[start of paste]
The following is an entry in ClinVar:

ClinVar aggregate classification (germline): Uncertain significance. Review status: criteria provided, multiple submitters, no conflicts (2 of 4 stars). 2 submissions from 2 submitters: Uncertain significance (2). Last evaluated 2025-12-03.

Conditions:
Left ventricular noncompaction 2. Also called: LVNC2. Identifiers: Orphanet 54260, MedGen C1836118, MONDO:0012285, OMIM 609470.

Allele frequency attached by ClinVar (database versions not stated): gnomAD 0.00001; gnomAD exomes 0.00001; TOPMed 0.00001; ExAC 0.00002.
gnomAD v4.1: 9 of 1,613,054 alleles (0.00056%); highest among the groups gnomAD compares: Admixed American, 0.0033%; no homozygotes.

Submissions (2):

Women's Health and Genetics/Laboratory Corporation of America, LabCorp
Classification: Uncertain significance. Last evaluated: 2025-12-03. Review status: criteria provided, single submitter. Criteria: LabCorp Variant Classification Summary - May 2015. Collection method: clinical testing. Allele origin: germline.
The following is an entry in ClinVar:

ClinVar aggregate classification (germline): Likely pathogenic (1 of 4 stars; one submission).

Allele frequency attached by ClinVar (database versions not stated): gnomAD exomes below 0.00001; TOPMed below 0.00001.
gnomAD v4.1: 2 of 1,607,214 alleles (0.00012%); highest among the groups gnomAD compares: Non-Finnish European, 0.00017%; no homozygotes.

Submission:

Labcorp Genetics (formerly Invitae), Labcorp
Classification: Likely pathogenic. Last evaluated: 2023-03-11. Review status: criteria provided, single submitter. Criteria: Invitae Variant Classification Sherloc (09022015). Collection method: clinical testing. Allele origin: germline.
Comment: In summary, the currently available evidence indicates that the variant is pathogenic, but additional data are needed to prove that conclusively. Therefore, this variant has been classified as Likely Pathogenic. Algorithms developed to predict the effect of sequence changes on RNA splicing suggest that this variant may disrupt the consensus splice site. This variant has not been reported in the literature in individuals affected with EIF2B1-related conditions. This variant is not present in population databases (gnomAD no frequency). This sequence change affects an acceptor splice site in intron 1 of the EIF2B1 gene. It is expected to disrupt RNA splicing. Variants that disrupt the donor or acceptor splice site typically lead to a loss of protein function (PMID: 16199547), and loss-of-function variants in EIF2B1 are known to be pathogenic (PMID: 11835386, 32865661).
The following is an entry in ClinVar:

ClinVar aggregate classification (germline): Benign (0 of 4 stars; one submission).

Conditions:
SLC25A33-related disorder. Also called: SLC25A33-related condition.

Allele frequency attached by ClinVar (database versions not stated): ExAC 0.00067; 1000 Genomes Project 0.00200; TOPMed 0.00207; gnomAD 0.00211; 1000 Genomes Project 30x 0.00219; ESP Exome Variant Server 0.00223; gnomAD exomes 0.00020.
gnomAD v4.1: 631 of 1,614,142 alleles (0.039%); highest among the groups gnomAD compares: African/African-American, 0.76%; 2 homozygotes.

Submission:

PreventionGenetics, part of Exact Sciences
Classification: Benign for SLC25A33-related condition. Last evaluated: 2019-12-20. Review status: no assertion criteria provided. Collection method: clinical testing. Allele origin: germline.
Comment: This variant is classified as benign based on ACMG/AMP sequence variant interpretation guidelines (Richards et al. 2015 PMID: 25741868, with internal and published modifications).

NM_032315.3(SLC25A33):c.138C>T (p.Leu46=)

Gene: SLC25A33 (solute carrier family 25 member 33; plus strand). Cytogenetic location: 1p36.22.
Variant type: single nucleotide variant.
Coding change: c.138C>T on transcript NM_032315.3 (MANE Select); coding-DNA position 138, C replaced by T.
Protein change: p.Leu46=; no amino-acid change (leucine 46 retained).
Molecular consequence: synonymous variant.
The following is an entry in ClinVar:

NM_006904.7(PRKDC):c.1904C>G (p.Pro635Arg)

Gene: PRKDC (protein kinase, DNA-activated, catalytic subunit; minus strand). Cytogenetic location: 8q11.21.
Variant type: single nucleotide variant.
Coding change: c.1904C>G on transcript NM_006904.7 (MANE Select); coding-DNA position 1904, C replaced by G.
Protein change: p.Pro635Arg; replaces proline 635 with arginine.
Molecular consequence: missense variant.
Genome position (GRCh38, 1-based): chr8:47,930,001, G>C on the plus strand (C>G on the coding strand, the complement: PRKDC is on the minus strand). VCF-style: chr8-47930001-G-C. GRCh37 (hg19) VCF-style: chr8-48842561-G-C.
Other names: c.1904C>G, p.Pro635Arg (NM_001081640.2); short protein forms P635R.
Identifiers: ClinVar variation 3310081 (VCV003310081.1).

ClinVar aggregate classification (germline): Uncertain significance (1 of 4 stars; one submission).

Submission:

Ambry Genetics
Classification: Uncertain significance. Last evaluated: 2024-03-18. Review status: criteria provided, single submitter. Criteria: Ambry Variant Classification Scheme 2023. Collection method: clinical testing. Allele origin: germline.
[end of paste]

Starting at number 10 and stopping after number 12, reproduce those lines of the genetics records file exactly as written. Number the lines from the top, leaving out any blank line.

The following is an entry in ClinVar:

ClinVar aggregate classification (germline): Likely pathogenic (1 of 4 stars; one submission).

Allele frequency attached by ClinVar (database versions not stated): gnomAD exomes below 0.00001; TOPMed below 0.00001.